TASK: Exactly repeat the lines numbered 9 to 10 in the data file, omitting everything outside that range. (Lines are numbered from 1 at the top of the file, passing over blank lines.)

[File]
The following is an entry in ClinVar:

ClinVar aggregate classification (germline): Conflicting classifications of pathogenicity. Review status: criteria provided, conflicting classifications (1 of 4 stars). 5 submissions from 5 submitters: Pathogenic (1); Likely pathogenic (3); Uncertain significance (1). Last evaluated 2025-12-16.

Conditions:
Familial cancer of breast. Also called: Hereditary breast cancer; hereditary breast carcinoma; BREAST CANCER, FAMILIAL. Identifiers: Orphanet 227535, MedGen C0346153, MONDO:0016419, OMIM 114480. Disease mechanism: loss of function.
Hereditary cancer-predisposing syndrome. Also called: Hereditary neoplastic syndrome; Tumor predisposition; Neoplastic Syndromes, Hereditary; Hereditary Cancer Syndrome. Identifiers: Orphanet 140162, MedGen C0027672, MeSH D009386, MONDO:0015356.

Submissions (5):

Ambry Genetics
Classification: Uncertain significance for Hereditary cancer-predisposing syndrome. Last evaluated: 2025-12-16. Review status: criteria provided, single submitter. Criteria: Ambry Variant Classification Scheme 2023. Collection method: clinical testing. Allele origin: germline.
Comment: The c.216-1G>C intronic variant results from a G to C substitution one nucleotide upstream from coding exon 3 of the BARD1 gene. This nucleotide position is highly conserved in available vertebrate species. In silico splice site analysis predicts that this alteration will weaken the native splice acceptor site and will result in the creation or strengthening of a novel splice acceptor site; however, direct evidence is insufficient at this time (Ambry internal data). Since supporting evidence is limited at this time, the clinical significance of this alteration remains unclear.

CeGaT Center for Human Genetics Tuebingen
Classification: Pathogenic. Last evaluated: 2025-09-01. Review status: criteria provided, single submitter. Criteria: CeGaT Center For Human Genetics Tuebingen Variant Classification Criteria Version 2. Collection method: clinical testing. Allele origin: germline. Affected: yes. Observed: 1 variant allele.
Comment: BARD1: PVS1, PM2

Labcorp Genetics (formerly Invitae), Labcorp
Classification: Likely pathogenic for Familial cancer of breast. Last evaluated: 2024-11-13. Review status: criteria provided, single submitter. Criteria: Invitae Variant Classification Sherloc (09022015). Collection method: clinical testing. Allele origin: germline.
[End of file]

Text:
Comment: The c.216-1G>C intronic variant results from a G to C substitution one nucleotide upstream from coding exon 3 of the BARD1 gene. This nucleotide position is highly conserved in available vertebrate species. In silico splice site analysis predicts that this alteration will weaken the native splice acceptor site and will result in the creation or strengthening of a novel splice acceptor site; however, direct evidence is insufficient at this time (Ambry internal data). Since supporting evidence is limited at this time, the clinical significance of this alteration remains unclear.

CeGaT Center for Human Genetics Tuebingen